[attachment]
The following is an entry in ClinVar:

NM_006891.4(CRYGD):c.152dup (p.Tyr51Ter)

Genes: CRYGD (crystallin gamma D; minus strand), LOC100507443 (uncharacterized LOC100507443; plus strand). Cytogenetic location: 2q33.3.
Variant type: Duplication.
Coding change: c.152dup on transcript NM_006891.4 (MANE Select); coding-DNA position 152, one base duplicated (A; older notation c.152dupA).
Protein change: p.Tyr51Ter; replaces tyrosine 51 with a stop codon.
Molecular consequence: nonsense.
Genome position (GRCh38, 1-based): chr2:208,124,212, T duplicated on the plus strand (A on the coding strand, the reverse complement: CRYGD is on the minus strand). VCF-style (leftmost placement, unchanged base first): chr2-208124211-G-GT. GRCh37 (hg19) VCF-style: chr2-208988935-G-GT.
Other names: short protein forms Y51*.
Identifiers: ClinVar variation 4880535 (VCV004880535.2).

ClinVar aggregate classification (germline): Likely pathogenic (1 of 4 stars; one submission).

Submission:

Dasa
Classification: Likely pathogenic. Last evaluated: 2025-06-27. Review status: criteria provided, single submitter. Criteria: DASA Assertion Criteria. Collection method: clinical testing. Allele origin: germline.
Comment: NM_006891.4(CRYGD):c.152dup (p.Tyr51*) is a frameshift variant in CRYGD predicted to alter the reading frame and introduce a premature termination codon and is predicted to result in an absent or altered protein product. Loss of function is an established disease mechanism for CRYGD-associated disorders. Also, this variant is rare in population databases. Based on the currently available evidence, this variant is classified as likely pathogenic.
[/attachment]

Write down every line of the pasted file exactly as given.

The following is an entry in ClinVar:

NM_006891.4(CRYGD):c.152dup (p.Tyr51Ter)

Genes: CRYGD (crystallin gamma D; minus strand), LOC100507443 (uncharacterized LOC100507443; plus strand). Cytogenetic location: 2q33.3.
Variant type: Duplication.
Coding change: c.152dup on transcript NM_006891.4 (MANE Select); coding-DNA position 152, one base duplicated (A; older notation c.152dupA).
Protein change: p.Tyr51Ter; replaces tyrosine 51 with a stop codon.
Molecular consequence: nonsense.
Genome position (GRCh38, 1-based): chr2:208,124,212, T duplicated on the plus strand (A on the coding strand, the reverse complement: CRYGD is on the minus strand). VCF-style (leftmost placement, unchanged base first): chr2-208124211-G-GT. GRCh37 (hg19) VCF-style: chr2-208988935-G-GT.
Other names: short protein forms Y51*.
Identifiers: ClinVar variation 4880535 (VCV004880535.2).

ClinVar aggregate classification (germline): Likely pathogenic (1 of 4 stars; one submission).

Submission:

Dasa
Classification: Likely pathogenic. Last evaluated: 2025-06-27. Review status: criteria provided, single submitter. Criteria: DASA Assertion Criteria. Collection method: clinical testing. Allele origin: germline.
Comment: NM_006891.4(CRYGD):c.152dup (p.Tyr51*) is a frameshift variant in CRYGD predicted to alter the reading frame and introduce a premature termination codon and is predicted to result in an absent or altered protein product. Loss of function is an established disease mechanism for CRYGD-associated disorders. Also, this variant is rare in population databases. Based on the currently available evidence, this variant is classified as likely pathogenic.